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It was a high-lead show in a foot of snow,
The boys had a fire goin’ down below,
When up walked that big hooktender
And he said,
There ain’t a man of the bunch who could pack my lunch,
‘Cause it was one to stop ‘er and two to go back
Three to call the hook and four for slack.
The first time I ever saw Montana was at the Trinity County Fair, in Hayfork. It was early evening, just after dark, and he was on the Midway, amongst the colored lights and game booths. He was hard to miss; about 6 1/2 feet tall, with a good lookin’ woman under each arm. His head was shaved, and he wore a gold ring in one ear. He weren’t quiet, neither. He had a great hearty laugh and a deep, growly voice.
That would have been about 1967 or ’68, because I was still in high school. I worked at the fair for my summer employment. Back then, Hayfork was a pretty darn conservative town, still a couple of years before the hippie movement changed everything. None of that bothered Montana, tho, and no one bothered him. He was just havin’ hisself a good time, like any logger might do.
It weren’t until ten or twelve years later that I got to know Montana personally, talking to him in the bars. In those days a young country boy could still move back home and find a job logging. That was before the Sierra Club cut off the logging and ruined the local economy. At any rate, that was what I did; moved home and went to logging to support my wife and newborn son. I worked on the high-lead, as described in the poem above, and I wound up talking to ‘ol Montana over a beer or three, every now and then.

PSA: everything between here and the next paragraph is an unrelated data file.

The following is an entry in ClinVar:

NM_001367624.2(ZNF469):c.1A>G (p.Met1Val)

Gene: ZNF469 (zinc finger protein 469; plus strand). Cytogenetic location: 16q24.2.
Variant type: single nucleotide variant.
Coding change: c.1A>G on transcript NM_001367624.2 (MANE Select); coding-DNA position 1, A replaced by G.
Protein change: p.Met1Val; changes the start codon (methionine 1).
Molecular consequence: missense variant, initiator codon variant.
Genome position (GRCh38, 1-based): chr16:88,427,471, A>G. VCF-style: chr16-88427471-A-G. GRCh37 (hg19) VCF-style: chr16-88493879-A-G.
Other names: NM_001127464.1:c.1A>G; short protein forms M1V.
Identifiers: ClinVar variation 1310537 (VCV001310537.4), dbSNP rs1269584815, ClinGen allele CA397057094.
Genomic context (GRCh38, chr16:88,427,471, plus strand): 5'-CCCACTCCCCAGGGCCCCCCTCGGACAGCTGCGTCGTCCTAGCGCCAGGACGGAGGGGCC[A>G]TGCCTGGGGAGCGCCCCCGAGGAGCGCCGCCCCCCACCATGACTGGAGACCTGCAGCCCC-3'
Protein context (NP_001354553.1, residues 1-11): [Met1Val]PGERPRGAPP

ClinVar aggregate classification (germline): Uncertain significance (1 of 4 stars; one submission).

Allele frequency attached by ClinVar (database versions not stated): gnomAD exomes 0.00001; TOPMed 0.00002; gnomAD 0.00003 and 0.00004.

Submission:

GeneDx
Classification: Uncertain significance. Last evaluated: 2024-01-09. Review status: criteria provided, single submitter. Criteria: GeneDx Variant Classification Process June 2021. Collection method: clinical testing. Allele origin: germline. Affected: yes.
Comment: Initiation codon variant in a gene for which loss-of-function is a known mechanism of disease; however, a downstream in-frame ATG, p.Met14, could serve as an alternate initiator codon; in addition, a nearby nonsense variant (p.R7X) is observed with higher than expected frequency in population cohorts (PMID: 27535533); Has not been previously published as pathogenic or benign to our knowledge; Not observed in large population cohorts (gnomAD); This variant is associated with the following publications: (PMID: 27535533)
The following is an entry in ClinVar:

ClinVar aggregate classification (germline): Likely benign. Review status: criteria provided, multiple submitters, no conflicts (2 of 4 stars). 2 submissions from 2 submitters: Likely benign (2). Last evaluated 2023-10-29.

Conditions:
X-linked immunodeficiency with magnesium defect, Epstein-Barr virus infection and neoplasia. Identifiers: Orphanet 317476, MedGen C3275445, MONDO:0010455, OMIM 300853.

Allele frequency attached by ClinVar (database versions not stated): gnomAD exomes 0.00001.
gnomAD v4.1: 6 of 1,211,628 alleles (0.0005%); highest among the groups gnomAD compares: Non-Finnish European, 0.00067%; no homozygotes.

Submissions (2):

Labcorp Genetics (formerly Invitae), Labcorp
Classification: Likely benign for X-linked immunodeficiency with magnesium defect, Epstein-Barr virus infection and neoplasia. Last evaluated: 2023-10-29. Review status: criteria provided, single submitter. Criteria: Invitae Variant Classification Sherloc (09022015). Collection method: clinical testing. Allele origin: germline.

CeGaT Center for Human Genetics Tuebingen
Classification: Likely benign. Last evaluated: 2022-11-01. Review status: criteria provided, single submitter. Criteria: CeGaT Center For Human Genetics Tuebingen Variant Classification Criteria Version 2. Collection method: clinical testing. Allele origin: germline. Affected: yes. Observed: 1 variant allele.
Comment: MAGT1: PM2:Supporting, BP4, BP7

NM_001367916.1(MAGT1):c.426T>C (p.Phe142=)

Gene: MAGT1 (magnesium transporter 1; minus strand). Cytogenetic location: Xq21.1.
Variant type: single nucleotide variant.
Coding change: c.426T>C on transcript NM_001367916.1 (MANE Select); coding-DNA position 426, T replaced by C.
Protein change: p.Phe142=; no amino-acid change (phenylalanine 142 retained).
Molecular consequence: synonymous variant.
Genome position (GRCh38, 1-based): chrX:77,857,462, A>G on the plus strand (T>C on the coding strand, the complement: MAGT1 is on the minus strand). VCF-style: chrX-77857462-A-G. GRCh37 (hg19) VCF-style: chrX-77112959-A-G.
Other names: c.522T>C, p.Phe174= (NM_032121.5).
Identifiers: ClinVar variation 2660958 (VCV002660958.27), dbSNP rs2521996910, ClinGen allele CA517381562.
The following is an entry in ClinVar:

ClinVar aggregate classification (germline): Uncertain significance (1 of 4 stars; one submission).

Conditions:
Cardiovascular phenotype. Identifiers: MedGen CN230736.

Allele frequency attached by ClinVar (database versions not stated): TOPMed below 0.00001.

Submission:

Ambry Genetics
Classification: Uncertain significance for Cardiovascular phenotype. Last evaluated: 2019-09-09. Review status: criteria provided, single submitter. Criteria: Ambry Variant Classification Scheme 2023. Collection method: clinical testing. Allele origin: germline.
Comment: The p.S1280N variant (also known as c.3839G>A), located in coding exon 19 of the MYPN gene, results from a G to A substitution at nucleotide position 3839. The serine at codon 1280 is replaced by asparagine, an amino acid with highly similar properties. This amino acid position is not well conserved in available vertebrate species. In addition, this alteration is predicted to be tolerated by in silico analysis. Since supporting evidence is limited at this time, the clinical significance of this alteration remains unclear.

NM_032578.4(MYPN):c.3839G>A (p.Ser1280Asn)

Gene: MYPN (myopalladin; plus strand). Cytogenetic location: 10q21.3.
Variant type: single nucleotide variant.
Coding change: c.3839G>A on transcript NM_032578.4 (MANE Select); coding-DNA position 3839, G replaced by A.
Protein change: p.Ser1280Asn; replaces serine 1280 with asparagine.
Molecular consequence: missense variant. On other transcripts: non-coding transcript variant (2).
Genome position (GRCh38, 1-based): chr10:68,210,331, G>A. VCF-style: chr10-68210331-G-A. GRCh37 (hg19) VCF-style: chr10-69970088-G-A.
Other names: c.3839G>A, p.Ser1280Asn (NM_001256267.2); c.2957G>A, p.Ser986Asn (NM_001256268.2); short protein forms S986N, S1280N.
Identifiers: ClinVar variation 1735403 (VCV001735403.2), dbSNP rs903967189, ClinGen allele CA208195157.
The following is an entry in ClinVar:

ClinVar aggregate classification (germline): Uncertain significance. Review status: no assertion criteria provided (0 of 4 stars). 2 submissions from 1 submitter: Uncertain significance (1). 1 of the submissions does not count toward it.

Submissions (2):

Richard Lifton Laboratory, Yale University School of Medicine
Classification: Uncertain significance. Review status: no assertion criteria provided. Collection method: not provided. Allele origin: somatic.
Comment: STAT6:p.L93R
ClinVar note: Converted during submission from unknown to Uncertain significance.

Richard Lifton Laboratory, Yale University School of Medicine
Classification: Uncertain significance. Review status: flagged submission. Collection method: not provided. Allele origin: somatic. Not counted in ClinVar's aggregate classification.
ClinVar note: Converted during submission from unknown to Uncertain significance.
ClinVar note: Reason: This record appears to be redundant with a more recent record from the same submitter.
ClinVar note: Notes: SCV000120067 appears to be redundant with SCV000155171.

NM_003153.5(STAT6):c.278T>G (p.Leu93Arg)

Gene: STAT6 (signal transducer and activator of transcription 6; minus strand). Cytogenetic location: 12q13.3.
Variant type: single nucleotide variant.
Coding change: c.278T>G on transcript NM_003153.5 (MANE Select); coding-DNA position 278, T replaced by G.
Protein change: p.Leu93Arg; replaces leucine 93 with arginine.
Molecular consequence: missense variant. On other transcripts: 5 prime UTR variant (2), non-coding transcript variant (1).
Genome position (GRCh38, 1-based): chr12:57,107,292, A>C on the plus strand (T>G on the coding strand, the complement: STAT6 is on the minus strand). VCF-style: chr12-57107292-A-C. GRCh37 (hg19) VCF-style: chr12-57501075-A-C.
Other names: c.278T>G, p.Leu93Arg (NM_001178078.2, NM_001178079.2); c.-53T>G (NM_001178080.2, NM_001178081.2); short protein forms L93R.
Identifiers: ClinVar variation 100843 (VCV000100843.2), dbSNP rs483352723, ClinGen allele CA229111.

If you caught him just right, say late in the afternoon after the crummy dropped you off at the bar, you might hear him recite that poem. There was a lot more of it, but that is all I can remember. I have never heard it anywhere else, and I cannot find it on the internet, so I believe he composed it. Probably never wrote ‘er down, tho, just kept it all in his head. He could play a mean honky-tonk piano with those huge hands, too, when the mood hit him, and he had a decent singing voice, tho a bit on the rough side. No tellin’ where he picked up all this stuff. Like a lot of loggers in them days- the ones who survived, anyway- he was quite intelligent and creative, tho not well-educated.
Montana was a big man, as I said before. He looked like Mr. Clean, only longer and leaner, sort of stretched out and wrapped in baling wire. I was never quite sure how tall he actually was, ’cause it always seemed like he could straighten up another inch or two if he felt like it. When I knew him, he was probably in his 50’s. It was hard to tell. He worked as a timber faller.
Now it happened that one winter, when there was no logging, I went to work gold mining, up at the Kelly Mine for the Bonn brothers. They were opening up an old drift, trying to find the quartz vein that Tom Kelly had worked, but lost. Tom Bonn thought it was reverse-faulted, which is common in the area. At any rate, Hippie Chuck taught me how to drill and blast, and we were putting in 4 foot rounds every day. Drill and blast, then come back the next morning, shovel it out and do it again. Think of 16 Tons, only with rock instead of coal.